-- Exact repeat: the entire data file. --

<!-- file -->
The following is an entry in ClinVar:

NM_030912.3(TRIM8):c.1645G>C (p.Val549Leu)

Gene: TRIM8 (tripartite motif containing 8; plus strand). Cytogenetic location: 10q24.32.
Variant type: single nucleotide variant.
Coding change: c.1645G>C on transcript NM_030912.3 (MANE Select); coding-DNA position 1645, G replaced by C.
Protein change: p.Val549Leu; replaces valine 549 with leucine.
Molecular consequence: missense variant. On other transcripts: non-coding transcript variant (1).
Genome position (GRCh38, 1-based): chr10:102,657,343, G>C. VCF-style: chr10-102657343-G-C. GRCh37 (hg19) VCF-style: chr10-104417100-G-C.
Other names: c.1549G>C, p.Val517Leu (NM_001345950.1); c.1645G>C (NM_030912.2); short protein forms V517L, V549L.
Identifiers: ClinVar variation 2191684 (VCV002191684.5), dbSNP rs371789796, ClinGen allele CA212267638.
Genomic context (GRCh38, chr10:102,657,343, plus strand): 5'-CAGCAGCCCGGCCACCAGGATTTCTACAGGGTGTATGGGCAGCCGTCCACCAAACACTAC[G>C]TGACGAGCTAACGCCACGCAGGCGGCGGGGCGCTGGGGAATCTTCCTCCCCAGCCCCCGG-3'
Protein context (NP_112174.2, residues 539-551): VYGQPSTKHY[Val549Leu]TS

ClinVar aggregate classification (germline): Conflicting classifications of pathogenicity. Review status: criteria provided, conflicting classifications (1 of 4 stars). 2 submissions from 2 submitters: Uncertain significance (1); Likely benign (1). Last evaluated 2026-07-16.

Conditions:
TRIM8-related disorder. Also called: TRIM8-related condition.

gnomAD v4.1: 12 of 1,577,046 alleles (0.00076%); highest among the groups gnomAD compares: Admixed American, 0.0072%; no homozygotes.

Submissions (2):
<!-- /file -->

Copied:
The following is an entry in ClinVar:

NM_030912.3(TRIM8):c.1645G>C (p.Val549Leu)

Gene: TRIM8 (tripartite motif containing 8; plus strand). Cytogenetic location: 10q24.32.
Variant type: single nucleotide variant.
Coding change: c.1645G>C on transcript NM_030912.3 (MANE Select); coding-DNA position 1645, G replaced by C.
Protein change: p.Val549Leu; replaces valine 549 with leucine.
Molecular consequence: missense variant. On other transcripts: non-coding transcript variant (1).
Genome position (GRCh38, 1-based): chr10:102,657,343, G>C. VCF-style: chr10-102657343-G-C. GRCh37 (hg19) VCF-style: chr10-104417100-G-C.
Other names: c.1549G>C, p.Val517Leu (NM_001345950.1); c.1645G>C (NM_030912.2); short protein forms V517L, V549L.
Identifiers: ClinVar variation 2191684 (VCV002191684.5), dbSNP rs371789796, ClinGen allele CA212267638.
Genomic context (GRCh38, chr10:102,657,343, plus strand): 5'-CAGCAGCCCGGCCACCAGGATTTCTACAGGGTGTATGGGCAGCCGTCCACCAAACACTAC[G>C]TGACGAGCTAACGCCACGCAGGCGGCGGGGCGCTGGGGAATCTTCCTCCCCAGCCCCCGG-3'
Protein context (NP_112174.2, residues 539-551): VYGQPSTKHY[Val549Leu]TS

ClinVar aggregate classification (germline): Conflicting classifications of pathogenicity. Review status: criteria provided, conflicting classifications (1 of 4 stars). 2 submissions from 2 submitters: Uncertain significance (1); Likely benign (1). Last evaluated 2026-07-16.

Conditions:
TRIM8-related disorder. Also called: TRIM8-related condition.

gnomAD v4.1: 12 of 1,577,046 alleles (0.00076%); highest among the groups gnomAD compares: Admixed American, 0.0072%; no homozygotes.

Submissions (2):